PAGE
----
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“Build it and they will come” may be an effective strategy for a Kevin Costner movie, but it won’t work in the jungle of today’s web. Mining the rich opportunities available to companies requires the right tools and techniques. Without those tools, you risk being eaten alive by your better-equipped competitors.
Like an intrepid explorer in the wild, the person searching for something in the jungle of the Internet needs a map and good directions. A properly built website and a well-designed search-engine strategy are the map and directions that will lead new customers to your website.
Search engine optimization, or SEO, is the practice of directing the right people to your website, at the moment when they are looking for what you’re selling. By optimizing your site’s visibility to search engines, you’re putting your business on the Internet map, and outlining quick, easy routes to your site.
Americans increasingly rely on the Internet to help them make buying decisions. According to a consumer study by media advisory firm BIA/Kelsey, 97 percent of consumers use the Internet to research local products and services.
SEO is not one thing, it’s many things
Optimizing your site for search engines starts by learning how the engines determine whether a specific web page is relevant to someone’s search.
A search engine looks for different cues on a web page to determine what it’s about. These cues must be designed into the page layout, and written into the page’s code and text.
The core concepts of SEO can be boiled down to the three Cs: content, code and credibility.
- Content must be unique, valuable to readers and filled with the words that your prospective customers are most likely to use when they search for your offerings.
- Code must be clean so it doesn’t impede search engines as they scan your site’s content. At a very high level, this includes the type, placement and amount of code.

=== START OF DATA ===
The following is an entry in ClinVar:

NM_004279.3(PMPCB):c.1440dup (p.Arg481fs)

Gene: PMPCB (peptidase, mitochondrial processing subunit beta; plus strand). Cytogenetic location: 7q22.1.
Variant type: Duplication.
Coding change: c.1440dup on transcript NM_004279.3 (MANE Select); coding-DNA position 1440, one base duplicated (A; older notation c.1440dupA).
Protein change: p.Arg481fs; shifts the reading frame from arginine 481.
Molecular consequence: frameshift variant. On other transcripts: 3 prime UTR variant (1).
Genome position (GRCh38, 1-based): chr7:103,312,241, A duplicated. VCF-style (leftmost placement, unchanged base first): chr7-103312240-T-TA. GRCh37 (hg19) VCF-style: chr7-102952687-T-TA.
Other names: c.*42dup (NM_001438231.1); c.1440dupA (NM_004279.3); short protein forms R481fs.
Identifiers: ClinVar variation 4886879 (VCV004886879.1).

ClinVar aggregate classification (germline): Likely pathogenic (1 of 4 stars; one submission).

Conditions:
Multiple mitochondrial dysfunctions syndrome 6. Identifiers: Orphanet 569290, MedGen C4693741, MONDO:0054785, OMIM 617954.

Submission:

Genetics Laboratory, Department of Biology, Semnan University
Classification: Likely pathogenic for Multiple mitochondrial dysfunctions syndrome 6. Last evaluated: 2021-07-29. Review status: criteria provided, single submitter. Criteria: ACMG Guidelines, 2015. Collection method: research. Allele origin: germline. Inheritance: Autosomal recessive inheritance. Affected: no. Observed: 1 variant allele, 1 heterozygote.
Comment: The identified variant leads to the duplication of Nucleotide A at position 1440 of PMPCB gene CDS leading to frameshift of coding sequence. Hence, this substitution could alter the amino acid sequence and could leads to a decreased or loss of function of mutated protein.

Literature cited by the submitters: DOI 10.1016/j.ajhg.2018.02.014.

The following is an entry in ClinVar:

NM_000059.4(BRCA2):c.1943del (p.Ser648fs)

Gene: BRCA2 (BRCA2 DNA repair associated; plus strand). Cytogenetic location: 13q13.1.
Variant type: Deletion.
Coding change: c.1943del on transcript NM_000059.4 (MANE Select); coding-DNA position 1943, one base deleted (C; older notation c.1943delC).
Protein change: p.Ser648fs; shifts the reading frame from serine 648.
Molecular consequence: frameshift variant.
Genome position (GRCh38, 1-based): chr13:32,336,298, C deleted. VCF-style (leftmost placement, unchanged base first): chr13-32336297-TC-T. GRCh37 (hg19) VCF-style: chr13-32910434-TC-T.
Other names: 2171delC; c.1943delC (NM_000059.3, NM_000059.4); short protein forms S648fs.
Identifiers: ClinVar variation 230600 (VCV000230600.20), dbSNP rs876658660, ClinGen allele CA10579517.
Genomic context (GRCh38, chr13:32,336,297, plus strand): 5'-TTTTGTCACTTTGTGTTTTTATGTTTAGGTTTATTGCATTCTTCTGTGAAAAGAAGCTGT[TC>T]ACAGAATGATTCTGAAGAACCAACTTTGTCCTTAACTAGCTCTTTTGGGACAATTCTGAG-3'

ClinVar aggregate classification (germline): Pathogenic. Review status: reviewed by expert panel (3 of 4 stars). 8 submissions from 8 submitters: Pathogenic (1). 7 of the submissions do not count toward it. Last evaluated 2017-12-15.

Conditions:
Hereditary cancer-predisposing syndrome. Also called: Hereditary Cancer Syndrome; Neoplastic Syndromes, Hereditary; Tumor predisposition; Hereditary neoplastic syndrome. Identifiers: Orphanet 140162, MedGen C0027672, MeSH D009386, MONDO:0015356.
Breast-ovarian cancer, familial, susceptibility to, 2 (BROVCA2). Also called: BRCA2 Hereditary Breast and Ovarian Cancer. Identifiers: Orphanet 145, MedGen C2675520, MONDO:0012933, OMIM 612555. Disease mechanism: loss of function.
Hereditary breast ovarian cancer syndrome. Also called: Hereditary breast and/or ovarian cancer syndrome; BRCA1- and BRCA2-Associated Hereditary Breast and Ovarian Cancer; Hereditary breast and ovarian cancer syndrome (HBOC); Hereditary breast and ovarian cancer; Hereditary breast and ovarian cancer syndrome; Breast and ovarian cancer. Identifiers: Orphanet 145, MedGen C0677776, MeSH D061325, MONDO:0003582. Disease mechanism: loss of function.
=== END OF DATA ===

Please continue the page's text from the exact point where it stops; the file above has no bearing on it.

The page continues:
- Credibility is conveyed by a number of factors, including:
- How long your site has been on the web
- How many relevant, credible sites link to your site
- Your site’s PageRank, a value that Google assigns to convey how authoritative a site is
Ideally, you should optimize your site for search engines from the very first planning stages. But even if your site is already up and running, you can still optimize by using best SEO practices.
Top Search Engines
Google dominates the search market. In the first half of 2010, Google was used for more than 71 percent of Internet searches in the United States, and more than 80 percent of global searches.
Though other search engines are well known – Yahoo and Bing together account for almost 25 percent of U.S. searches – it’s Google’s guidelines and recommendations that are taken most seriously within the search industry. Best practices for Google are typically the best practices for all search engines.
SEO: Cost effective marketing
Properly done, search engine optimization can cost less – and deliver better results – than any other form of online marketing. Although the initial costs of hiring an SEO agency or purchasing a content management system may seem high, the long-term payoff can be significantly higher. That’s because unlike ads, which are often perceived as an interruption of someone’s activity, search engine results are delivered to people exactly when they are actively looking for something they need or want.
SEO offers another important benefit: accountability. Using the right tools, it’s easy to track how well a given keyword performs in attracting searchers to your website and getting them to buy or opt in to a desired activity. That makes it much easier to determine return on investment and make decisions about how to spend precious marketing dollars.
You can dramatically lower your cost per lead when you employ good SEO practices. By researching and targeting the most effective keywords and keyword phrases for your audience, you can reach precisely the people you want to reach, at the moment when they are preparing to make a buying decision. That’s a much more efficient strategy than broadcast advertising, whether on the web or by traditional means.